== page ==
Review Summary: Deathcore as it should be1 of 1 thought this review was well written
It’s a funny thing how much bands can change from album to album. From UnderOath’s move from screamo to metalcore between They’re Only Chasing Safety
and Define the Great Line
, or And Then There Were None’s more drastic change from metalcore to techno/pop, a change can heavily impact a bands popularity and status in the music scene. After reviewing Underneath the Gun’s Forfeit Misfortune
, I decided to go back and check out their previous album, The Awakening
. Although the difference in style between the two albums is not a complete circle, it was enough to turn my head a bit and make me wonder.
For those of you who don’t know, The Awakening
is a straight up deathcore album. Unlike Forfeit Misfortune
, which displayed some form of melody and a slower pace, this album will hit you over the head and keep swinging until you lie in a pool of your own blood. Songs like Muckraker and The Awakening see the band firing on all cylinders, with breakdowns, blast beats, and pig squeals thrown about every which way, hitting the listener left and right.
The instrumentation on The Awakening
may not be as impressive as on Forfeit Misfortunes, as everything is simpler and less complex, but it still does not fail to impress. The guitars indulge in every possible form of breakdown, and tremolo picking replaces much of what would later be lead guitar. The bass is nowhere to be found, and really just provides a low end. The drumming is impressive on The Awakening
. Blast beats and lots of sixteenth note double kick litters the album. The drummer is given full reign to unleash whatever he wishes. Defiantly one of the music highlights on this album.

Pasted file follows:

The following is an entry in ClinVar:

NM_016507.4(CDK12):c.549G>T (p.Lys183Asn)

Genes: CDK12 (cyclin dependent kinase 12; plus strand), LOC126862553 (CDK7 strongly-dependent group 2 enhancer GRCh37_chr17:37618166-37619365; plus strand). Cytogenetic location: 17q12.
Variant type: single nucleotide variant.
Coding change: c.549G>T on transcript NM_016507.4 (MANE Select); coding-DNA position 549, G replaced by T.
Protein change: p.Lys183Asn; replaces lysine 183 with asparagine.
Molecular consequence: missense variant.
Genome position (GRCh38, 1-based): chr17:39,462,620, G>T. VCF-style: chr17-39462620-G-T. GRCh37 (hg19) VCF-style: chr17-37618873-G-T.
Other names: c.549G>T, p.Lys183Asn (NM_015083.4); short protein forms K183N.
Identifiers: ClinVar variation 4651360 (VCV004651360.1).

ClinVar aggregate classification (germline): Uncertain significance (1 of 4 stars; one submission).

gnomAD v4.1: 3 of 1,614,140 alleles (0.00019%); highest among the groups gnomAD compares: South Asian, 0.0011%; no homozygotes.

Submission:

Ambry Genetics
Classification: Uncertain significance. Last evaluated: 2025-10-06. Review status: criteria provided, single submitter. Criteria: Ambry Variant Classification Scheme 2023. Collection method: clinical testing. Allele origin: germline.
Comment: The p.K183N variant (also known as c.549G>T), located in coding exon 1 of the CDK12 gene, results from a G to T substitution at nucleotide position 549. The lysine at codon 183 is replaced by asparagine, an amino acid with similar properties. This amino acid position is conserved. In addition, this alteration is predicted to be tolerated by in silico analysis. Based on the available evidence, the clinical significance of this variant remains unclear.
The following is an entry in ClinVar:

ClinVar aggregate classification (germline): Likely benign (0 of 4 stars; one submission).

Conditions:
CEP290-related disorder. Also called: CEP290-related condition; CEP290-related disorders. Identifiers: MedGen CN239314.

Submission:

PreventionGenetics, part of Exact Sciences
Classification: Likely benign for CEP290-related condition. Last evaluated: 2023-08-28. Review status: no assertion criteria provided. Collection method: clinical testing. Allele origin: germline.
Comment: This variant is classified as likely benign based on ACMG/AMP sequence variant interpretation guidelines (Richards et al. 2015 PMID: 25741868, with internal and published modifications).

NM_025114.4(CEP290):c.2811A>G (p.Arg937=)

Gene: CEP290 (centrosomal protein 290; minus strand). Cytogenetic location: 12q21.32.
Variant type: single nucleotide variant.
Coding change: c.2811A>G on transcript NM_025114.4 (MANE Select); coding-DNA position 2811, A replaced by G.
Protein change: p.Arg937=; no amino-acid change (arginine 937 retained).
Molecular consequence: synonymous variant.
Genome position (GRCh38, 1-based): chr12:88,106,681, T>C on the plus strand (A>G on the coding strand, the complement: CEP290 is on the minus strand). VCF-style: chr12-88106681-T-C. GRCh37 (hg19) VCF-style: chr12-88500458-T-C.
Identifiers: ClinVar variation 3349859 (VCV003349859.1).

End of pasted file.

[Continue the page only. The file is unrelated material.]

The biggest difference between The Awakening
and Forfeit Misfortunes
is the vocals. While the vocals on Underneath’s newer album are solid, they do not match the vocals in this album. With a range going from deep growls to pig squeals, the vocals are all over the place, and some of the more impressive ones I have heard in deathcore. They give the album its intense feel, and help the overall mood presented.
The biggest flaw on The Awakening
though is the production. The low budget recording is obvious in the very flimsy drum sound, with clicky bass drum and a tin can snare sound. The guitars are adequate but do not have the umph in order to give the album a real crushing sound. The other big problem is repetitiveness. Every song seems to flow into the other, as the breakdowns can start to sound very similar, and the vocals alone cannot help distinguish the individual songs.
Even with its flaws, The Awakening
is quickly becoming a standout album for me in the deathcore category. With a talented vocalist, and a mostly talented set of musicians, Underneath the Gun made a very solid metal album, one that won’t get a ton of listens, but really should. So I recommend you check out The Awakening
, as although it won’t be everyone’s cup of tea, it may become a staple for some listeners.